The FTSE 250 index gained 3.4% in February, beating the 2.3% gain of the FTSE 100. But will that outperformance continue into March? Here are two shares that could keep on going.
Shares in Essentra (LSE: ESNT) soared by 33% in February, for the biggest gain in the FTSE 250 — and at 535p as I write, they’ve put on another couple of pennies since the start of March.
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Essentra isn’t a flash new growth star that’s excited the punters, it’s a supplier of specialist plastic, fibre, foam and packaging products that’s turning itself around from a poor 2016. The firm reported a 9% fall in like-for-like revenue, with adjusted EPS falling by 31% to 36.3p and net debt rising slightly to £379m.
But the dividend was maintained, which cheered those shareholders who had been fearing a cut. The disposal of the firm’s Porous Technologies business should complete in the current quarter to significantly reduce debt, and Essentra told us its turnaround plan is “already initiated, focusing on re-establishing stability and accountability“.
There’s a new chief executive, Paul Forman, at the helm now, and I like to see that in a company needing serious remedial work — a new boss can potentially sweep cleaner than an incumbent without being blamed for the past. In fact, Mr Forman described Essentra’s 2016 problems as being “predominantly self-inflicted, and therefore capable of reversal“.
The recovery won’t be immediate, and Mr Forman anticipates a further fall in revenue and operating profit in 2017. But analysts already have a 14% EPS recovery pencilled-in for 2018, putting the shares on a forward P/E of just under 18.
With those retained dividends (yielding around 4%) lending support and debt set to fall, I think February’s gains could presage a strong recovery for Essentra over the next few years.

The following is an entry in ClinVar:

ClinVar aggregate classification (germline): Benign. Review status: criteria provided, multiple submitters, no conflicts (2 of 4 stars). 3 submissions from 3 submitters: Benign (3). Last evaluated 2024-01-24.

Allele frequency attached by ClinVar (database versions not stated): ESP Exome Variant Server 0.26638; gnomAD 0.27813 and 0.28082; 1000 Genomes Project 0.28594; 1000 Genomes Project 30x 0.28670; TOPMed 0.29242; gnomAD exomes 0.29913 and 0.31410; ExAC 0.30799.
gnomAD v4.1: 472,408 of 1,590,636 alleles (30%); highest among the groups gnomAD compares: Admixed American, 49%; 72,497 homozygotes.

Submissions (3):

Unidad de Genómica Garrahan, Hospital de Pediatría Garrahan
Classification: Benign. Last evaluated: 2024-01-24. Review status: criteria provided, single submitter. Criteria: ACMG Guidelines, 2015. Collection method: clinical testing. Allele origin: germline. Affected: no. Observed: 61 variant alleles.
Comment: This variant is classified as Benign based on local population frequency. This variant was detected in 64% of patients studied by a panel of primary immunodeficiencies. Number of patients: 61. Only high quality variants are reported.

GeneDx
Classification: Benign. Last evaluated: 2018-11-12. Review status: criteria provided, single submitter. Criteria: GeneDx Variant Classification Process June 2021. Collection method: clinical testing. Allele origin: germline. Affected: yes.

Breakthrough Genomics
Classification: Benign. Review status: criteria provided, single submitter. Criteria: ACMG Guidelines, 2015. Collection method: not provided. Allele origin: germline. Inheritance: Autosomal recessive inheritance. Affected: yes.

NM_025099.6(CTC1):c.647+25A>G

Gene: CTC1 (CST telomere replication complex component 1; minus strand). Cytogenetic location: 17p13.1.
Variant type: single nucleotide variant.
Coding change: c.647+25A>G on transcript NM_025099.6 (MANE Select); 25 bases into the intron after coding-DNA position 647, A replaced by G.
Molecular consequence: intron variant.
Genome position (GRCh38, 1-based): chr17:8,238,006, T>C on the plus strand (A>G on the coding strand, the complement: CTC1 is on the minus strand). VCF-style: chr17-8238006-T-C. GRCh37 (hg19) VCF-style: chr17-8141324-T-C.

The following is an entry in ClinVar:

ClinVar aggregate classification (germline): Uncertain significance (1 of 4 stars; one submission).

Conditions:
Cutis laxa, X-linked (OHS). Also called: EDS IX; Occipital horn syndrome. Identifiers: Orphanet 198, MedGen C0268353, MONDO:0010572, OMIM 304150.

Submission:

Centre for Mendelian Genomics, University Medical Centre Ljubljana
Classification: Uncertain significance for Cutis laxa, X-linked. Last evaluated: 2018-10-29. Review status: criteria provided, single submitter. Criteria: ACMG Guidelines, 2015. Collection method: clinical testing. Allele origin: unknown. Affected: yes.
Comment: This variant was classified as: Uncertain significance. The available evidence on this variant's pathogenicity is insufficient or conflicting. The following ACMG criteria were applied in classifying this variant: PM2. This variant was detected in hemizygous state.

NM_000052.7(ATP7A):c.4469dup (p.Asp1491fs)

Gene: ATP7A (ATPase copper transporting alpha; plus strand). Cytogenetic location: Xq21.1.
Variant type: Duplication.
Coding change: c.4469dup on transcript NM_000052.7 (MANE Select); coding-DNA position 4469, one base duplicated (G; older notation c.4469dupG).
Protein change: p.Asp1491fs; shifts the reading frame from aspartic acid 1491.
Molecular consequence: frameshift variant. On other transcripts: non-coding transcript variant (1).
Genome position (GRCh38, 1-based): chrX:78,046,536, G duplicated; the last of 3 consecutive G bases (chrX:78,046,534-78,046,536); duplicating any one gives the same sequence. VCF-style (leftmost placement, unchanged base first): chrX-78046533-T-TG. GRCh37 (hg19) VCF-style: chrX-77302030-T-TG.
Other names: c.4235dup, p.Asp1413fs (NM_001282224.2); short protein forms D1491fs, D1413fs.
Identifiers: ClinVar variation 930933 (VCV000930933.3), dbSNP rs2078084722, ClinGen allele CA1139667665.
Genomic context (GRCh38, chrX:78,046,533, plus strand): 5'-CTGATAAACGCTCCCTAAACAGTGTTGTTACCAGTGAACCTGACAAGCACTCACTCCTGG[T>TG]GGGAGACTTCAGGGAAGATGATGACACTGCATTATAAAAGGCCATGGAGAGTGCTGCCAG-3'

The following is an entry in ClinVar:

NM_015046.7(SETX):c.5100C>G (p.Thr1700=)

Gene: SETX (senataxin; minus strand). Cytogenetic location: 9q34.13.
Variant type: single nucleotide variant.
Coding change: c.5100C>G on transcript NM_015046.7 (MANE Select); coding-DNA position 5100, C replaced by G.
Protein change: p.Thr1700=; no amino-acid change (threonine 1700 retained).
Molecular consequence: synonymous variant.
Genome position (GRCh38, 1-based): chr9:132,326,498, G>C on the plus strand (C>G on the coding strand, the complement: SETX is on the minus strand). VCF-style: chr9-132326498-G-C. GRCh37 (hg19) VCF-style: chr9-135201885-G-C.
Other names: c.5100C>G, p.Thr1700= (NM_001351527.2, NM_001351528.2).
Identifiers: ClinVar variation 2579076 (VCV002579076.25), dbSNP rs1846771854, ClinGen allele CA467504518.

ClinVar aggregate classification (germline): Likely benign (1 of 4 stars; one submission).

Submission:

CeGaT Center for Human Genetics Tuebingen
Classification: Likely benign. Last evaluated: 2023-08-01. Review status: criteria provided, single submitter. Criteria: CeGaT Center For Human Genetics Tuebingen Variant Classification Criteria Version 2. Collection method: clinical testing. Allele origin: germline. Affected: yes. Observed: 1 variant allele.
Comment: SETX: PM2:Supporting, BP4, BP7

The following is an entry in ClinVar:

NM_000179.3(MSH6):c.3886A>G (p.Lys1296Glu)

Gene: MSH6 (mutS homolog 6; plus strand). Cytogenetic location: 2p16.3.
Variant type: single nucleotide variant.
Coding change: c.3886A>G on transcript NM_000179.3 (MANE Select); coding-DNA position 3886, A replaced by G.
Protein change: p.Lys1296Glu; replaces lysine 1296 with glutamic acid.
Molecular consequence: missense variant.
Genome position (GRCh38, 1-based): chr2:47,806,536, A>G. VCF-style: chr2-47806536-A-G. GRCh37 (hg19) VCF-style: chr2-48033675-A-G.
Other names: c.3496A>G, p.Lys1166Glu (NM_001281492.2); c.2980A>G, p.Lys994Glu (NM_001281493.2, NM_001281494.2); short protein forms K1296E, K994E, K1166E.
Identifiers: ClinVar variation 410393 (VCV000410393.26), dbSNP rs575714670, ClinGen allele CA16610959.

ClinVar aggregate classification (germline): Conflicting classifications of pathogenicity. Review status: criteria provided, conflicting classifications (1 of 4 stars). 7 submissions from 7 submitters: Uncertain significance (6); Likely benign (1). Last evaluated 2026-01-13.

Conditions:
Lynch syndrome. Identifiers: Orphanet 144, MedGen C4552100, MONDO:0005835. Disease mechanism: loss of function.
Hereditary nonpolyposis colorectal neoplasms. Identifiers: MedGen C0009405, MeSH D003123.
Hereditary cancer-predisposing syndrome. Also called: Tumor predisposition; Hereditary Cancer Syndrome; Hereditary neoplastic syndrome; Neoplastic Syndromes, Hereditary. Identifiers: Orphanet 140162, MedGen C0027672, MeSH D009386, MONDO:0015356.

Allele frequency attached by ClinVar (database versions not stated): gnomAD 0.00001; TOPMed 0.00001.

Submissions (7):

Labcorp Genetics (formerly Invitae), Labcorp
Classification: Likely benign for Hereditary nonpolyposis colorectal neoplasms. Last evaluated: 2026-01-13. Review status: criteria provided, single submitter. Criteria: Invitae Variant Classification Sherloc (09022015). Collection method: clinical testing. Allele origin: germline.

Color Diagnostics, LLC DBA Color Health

Results for 2016 gave Bodycote (LSE: BOY) a boost on 28 February, helping send the shares up 19% over the month — and with a small extra gain since, they’re up 38% in three months to 817p.
Results from the metallurgical services specialist showed headline pre-tax profit (excluding exceptionals) falling by 2.2% to £97m, with headline EPS dropping 6.3% to 37p, and net cash plunging from £12.3m to just £1.1m. So why was the market so enthused?
For one thing, the dividend was lifted by 4.6% to 15.8p — that’s only a yield of around 2%, but it’s more than adequately covered at around 2.3 times, and it lends support to analysts who are forecasting further rises this year and next.
Another factor that seems to be playing its part is the cyclical nature of the engineering sector in which Bodycote provides its services. A strong ‘Buy’ consensus for Bodycote from analysts, combined with improving sentiment towards our major aerospace and defence companies, suggests we’re getting past the bottom of the cycle and could be in for a new bull phase.
Chief executive Stephen Harris said: “While our business, by its nature, has limited forward visibility, we continue to demonstrate that we are capable of adapting with great agility to changes in market conditions,” adding that he believes the company will “will generate good returns through the cycle“.
I confess I’m a little nervous about Bodycote’s forward P/E going into 2017 of over 20 with dividends only expected to yield around 2.5%. But if the turnaround is here and Bodycote’s agility is as great as Mr Harris suggests, the shares could be good value.